Sun now a Windows OEM

Sun pre-installing Microsoft’s Windows Server 2003 on servers

All Sun server hardware offerings available with Windows Server 2003 in the next 90 days as vendors strike partnership that includes interop work on virtualization.

Sun Wednesday said it will begin selling, supporting and pre-installing Windows Server 2003 on all its server hardware within the next three months and that it will work with Microsoft on developing interoperability between their virtualization and other technologies.

The two also said they will work together in a lab on Microsoft’s Redmond campus that will include engineers from both companies working on virtualization interoperability as well as customer support issues.

The announcement came the same day the Microsoft/Novell Interoperability Lab opened in Cambridge, Mass., where virtualization is also a main focus.

Microsoft officials, however, said there won’t be any cross-pollination initially between the two efforts.

Sun and Microsoft billed their announcement as an expansion of an interoperability agreement made in April 2004 that is best remembered for the hockey-jersey peace offering between longtime foes Scott McNealy of Sun and Microsoft’s Steve Ballmer.

Microsoft, Sun also to be lab partners

“Even as it was three-and-a-half years ago, this is two companies bowing down to the demands of the marketplace with customers clearly needing interoperability and wanting Windows running on some specific hardware,” said Dwight Davis, vice president with analyst firm Ovum Summit. “In part you could tie this a little to [Sun CEO] Jonathan Schwartz’s leadership being less antagonistic toward Microsoft than Scott McNealy’s and more pragmatic about what is good for Sun.”

Wednesday’s press conference focused on Sun becoming a Windows OEM and on collaboration efforts to optimize Windows Server on Sun x64 systems. Sun, which already certifies Windows on Solaris, said it will provide utilities and value-added software as part of its Windows-enabled servers.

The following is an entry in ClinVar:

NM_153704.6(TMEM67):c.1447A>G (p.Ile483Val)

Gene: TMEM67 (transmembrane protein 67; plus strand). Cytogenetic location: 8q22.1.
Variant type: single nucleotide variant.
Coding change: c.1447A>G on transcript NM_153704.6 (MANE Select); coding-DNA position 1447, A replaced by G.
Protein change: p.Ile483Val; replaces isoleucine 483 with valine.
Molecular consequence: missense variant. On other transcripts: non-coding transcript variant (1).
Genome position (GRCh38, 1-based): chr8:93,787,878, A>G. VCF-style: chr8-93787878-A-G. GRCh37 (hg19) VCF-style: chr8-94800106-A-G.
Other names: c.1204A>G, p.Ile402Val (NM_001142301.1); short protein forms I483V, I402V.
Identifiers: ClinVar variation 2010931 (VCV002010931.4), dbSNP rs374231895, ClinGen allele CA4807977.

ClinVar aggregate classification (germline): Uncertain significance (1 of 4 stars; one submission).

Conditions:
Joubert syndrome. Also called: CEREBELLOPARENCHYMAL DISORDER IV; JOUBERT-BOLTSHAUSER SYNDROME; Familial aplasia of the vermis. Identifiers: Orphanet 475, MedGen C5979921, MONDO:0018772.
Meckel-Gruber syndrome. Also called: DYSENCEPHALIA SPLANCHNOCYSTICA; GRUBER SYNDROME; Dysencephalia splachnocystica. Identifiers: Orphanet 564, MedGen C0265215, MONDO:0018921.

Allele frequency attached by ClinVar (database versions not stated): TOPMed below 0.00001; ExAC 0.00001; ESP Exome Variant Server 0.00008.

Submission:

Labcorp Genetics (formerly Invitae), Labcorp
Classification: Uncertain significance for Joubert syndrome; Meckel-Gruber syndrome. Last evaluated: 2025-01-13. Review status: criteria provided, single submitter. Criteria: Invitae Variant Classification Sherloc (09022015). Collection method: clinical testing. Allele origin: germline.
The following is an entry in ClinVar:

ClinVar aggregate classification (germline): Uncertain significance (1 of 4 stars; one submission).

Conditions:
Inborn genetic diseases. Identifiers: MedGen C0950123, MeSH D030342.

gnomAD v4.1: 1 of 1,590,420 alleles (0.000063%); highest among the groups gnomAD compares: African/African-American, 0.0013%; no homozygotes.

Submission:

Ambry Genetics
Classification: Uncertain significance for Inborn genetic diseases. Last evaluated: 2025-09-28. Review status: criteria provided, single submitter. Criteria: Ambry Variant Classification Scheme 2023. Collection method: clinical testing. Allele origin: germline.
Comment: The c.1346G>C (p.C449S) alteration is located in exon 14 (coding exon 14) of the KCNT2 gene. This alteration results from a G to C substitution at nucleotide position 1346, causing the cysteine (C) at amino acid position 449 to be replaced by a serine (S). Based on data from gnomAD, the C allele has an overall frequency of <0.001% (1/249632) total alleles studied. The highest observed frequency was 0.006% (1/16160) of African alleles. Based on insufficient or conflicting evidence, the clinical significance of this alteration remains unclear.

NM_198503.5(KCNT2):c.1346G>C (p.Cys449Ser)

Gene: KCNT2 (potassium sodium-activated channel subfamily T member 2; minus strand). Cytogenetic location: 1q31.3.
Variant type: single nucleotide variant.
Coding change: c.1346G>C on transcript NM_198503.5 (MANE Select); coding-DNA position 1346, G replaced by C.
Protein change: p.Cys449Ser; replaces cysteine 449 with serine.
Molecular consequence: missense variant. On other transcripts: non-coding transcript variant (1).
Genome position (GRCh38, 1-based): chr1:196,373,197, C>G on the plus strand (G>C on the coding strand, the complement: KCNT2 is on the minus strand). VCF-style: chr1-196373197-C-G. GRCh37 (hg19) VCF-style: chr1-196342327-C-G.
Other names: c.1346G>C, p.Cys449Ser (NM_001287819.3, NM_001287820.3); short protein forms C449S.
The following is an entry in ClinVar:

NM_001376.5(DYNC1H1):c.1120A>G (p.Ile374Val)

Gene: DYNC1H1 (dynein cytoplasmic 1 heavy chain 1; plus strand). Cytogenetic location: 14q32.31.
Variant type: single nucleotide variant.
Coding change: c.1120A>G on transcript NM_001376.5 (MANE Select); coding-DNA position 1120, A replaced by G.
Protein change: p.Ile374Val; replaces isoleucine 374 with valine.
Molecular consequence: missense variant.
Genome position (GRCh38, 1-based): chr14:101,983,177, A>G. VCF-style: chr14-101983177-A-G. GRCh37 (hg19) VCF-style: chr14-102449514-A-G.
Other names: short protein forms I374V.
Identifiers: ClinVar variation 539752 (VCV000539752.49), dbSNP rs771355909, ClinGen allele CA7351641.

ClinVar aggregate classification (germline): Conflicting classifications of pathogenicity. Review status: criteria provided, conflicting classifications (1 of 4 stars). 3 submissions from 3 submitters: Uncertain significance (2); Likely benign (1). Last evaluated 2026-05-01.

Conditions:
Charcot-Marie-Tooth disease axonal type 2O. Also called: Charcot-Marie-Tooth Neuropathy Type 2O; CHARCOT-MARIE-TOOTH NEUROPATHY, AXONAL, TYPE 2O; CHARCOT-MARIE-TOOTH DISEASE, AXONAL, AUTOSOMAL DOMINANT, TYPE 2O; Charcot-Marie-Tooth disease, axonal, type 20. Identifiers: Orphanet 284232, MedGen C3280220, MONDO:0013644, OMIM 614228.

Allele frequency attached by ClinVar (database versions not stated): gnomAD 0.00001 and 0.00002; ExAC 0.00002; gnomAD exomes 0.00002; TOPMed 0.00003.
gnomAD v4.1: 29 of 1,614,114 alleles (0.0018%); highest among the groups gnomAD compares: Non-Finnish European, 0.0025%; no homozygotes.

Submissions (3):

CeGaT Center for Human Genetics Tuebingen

Sun officials, however, were coy about whether the agreement will extend to Windows Server 2008, which is slated to ship next year. The server operating system will be the last from Microsoft that includes a 32-bit version.

John Fowler, the executive vice president of Sun’s systems group, also touted Solaris as a premier platform for hosting other Microsoft software including SQL Server, Exchange Server and Microsoft Internet Protocol Television (IPTV) Edition.

He said Sun and Microsoft are already working with AT&T around the IPTV platform.

As part of the agreement, the two vendors also will continue to work on optimizing Windows on Sun storage products.

Virtualization buddies

The other key to the revived partnership is around virtualization where the two will make an effort to ensure that Solaris works well in Microsoft virtualized environments and vice versa. Sun, however, did not commit to adopting Microsoft’s Virtual Hard Disk (VHD) format that already has been adopted by VMware, Novell and Citrix/XenSource.

Sun traditionally has stayed away from Microsoft formats and protocols until they have been turned over to a standards body and properly vetted.

“In terms of VHD, we are looking closely at the standardization efforts underneath virtualization,” Fowler said. “We always have a strong effort to adopt standards but VHD is obviously under evaluation and revision.”

The pair said its virtualization work also includes customer support efforts within the new Redmond interoperability lab, which Microsoft officials said is an extension of the lab opened after the April 2004 pact with Sun.

The lab will focus on customer support and joint engineering including Windows on Sun benchmarks and customers running proofs of concept for projects focused on Windows on Sun x64 systems, including joint Sun/Microsoft deployments around databases, e-mail/messaging, virtualization and Remote Desktop Protocol support in Sun Ray thin clients. The lab will also include a demonstration area for Sun x64 systems.

The pair did not say how many people would staff the lab, only that the number of people working there would be fluid depending on projects.

Sun’s Fowler also said that Microsoft products would also begin to show up in Sun’s labs around the world.

Learn more about this topic

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